Management consulting firm Arthur D. Little (ADL) has released the third edition of its Global Automotive Mobility Study. Entitled The Future Of Automotive Mobility and based on a global survey of more than 8,500 end customers in 13 countries, it shows that global automotive markets are currently at a crossroads. While the study identifies that the internal combustion engine still dominates the market, many vehicle owners are weighing up the pros and cons of going electric. As a result, there is confusion about where the automotive sector is heading and at what speed.
Whereas ADL’s previous Global Automotive Mobility Study in 2018 depicted a ‘business as usual’ industry only just taking its first steps towards electric, the mobility landscape three years later is markedly different. For example, there has been a dramatic change in both demand for cars and how ownership of them is perceived. While the COVID-19 pandemic has highlighted the protection and independence that a private car offers, a significant number of people are contemplating giving them up for environmental reasons and embracing alternative transport solutions. The auto industry’s two per cent compound annual growth rate is much less than ADL’s last survey predicted.
The study also shows that the move away from petrol and diesel fuelled vehicles is real and growing stronger. Asked about their next vehicle, 29 per cent of survey respondents favoured a hybrid product, while 12 per cent were considering the move to pure electric. If established brands don’t provide an EV offering, many of their customers are ready to move to other manufacturers. However, market growth is hampered by limited model range and charging infrastructure, with vehicle range still dictated by the availability of public charging points.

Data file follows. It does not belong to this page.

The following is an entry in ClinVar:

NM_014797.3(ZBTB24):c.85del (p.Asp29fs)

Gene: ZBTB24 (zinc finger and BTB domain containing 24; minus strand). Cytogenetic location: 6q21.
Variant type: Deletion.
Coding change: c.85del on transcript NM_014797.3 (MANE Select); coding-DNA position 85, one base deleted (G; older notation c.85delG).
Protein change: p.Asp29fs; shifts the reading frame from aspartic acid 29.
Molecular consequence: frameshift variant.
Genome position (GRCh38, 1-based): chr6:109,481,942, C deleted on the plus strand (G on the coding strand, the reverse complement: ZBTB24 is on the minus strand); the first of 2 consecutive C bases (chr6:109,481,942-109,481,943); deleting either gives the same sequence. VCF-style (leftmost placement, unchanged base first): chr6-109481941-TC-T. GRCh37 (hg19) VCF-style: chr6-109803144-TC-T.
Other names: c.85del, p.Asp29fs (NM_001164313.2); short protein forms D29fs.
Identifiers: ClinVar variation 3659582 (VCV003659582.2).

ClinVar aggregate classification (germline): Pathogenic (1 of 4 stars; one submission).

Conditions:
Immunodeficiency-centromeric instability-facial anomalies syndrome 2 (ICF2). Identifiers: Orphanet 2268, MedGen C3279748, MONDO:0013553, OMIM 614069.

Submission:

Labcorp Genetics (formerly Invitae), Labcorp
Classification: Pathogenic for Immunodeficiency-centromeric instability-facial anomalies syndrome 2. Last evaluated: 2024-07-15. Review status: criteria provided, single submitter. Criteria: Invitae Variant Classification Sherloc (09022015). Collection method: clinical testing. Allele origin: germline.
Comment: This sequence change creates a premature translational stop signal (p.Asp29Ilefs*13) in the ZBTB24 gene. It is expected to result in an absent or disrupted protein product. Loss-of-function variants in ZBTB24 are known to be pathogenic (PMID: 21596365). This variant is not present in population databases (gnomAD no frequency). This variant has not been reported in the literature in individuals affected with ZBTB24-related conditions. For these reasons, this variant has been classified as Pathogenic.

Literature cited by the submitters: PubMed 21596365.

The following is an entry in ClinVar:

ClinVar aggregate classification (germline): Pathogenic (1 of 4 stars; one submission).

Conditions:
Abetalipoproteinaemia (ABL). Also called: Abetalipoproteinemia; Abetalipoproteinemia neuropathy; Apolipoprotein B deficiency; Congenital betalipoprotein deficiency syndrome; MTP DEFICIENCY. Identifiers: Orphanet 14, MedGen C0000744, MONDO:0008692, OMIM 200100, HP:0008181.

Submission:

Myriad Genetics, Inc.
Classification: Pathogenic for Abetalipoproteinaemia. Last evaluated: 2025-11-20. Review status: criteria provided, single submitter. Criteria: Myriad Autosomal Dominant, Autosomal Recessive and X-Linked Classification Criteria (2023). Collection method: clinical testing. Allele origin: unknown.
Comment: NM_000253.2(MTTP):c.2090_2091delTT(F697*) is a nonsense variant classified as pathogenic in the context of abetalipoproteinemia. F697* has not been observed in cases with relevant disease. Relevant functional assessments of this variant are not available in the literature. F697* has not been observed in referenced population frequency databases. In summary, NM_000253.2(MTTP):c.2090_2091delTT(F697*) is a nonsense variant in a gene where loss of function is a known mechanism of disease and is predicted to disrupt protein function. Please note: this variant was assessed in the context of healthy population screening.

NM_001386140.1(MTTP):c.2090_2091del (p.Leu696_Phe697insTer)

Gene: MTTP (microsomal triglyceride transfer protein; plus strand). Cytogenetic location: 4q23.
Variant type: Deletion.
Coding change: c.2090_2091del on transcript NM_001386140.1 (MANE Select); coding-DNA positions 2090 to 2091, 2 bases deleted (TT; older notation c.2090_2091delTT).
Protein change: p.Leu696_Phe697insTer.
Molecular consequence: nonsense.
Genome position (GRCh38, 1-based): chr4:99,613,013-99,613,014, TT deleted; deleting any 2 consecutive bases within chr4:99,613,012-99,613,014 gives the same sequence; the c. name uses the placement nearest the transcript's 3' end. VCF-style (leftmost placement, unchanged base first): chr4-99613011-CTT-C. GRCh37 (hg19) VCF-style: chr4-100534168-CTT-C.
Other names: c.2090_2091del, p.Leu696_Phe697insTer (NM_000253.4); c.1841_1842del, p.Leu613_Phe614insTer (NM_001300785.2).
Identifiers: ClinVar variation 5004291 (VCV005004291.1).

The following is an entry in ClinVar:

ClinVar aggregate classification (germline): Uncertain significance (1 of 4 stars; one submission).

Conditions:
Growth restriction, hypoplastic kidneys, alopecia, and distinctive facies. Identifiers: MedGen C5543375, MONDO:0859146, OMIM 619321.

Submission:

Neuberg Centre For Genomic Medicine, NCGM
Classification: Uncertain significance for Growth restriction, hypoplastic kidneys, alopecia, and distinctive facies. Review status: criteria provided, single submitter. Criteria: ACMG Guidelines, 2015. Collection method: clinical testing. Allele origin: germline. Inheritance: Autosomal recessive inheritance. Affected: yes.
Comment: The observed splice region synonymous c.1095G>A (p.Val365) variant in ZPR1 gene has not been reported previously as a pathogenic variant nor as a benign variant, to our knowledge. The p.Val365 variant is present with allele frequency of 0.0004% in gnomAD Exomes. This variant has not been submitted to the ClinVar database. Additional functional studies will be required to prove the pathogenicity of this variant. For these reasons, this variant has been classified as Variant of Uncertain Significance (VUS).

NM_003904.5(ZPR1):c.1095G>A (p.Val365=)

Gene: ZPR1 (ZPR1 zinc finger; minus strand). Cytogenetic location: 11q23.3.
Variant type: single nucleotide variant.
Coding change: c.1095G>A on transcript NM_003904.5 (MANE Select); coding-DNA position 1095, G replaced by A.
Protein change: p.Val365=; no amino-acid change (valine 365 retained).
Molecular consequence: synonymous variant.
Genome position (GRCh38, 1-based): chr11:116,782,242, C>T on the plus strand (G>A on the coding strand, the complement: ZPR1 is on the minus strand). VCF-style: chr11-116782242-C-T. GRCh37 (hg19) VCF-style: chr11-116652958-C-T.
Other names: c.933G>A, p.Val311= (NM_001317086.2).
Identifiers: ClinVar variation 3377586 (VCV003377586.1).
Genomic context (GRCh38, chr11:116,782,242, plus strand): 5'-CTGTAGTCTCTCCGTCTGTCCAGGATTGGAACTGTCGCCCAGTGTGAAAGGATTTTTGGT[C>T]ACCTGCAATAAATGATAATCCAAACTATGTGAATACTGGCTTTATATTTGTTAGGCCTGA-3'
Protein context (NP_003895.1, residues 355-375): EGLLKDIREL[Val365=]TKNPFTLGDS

ADL said one of the study’s most intriguing findings is the emergence of China as a ‘special market’ with markedly different attitudes to consumers in the rest of the world. For instance, while excitement over self-driving autonomous vehicles has dimmed in Europe and the US due to safety fears, 71 per cent of Chinese drivers remain positive about using such vehicles. They are also more adventurous in trying new powertrains, mobility services, and even purchase options. Seventy-one per cent of drivers in China are willing to buy a car wholly online, against 35 per cent in Europe and 42 per cent in the US. Given the size of China’s domestic market, these attitudes could have significant implications for the global automotive industry.
Klaus Schmitz, co-author of the study and Partner in ADL’s Automotive and Manufacturing Practice, said, “While the global automotive industry isn’t exactly in turmoil, the findings of this study definitely indicate significant turbulence, plus an uncertainty about the speed and direction of the market. Established trends are meeting new, emerging ones, which has inevitably led to a state of flux. We believe that the industry faces four main market-related challenges: how to better anticipate changes in vehicle demand and ownership profile, how to better transition towards electric, how to profitably grow the mobility services segment, and how to optimise the new value chain.”
Wolf-Dieter Hoppe, co-author of the study and Partner in ADL’s Automotive and Manufacturing Practice, added, “Given the degree of uncertainty in the sector, the automotive industry needs to develop a better understanding of the modern driver’s priorities if it is to fully exploit electric’s potential and counter concerns over autonomous vehicles. This will require an evaluation of current investments and an informed calculation about how markets and the value chain will look in 10 years. For those manufacturers who get this right, there will be significant opportunities.”
The study is available for download at www.adlittle.com/TheFutureofAutomotiveMobility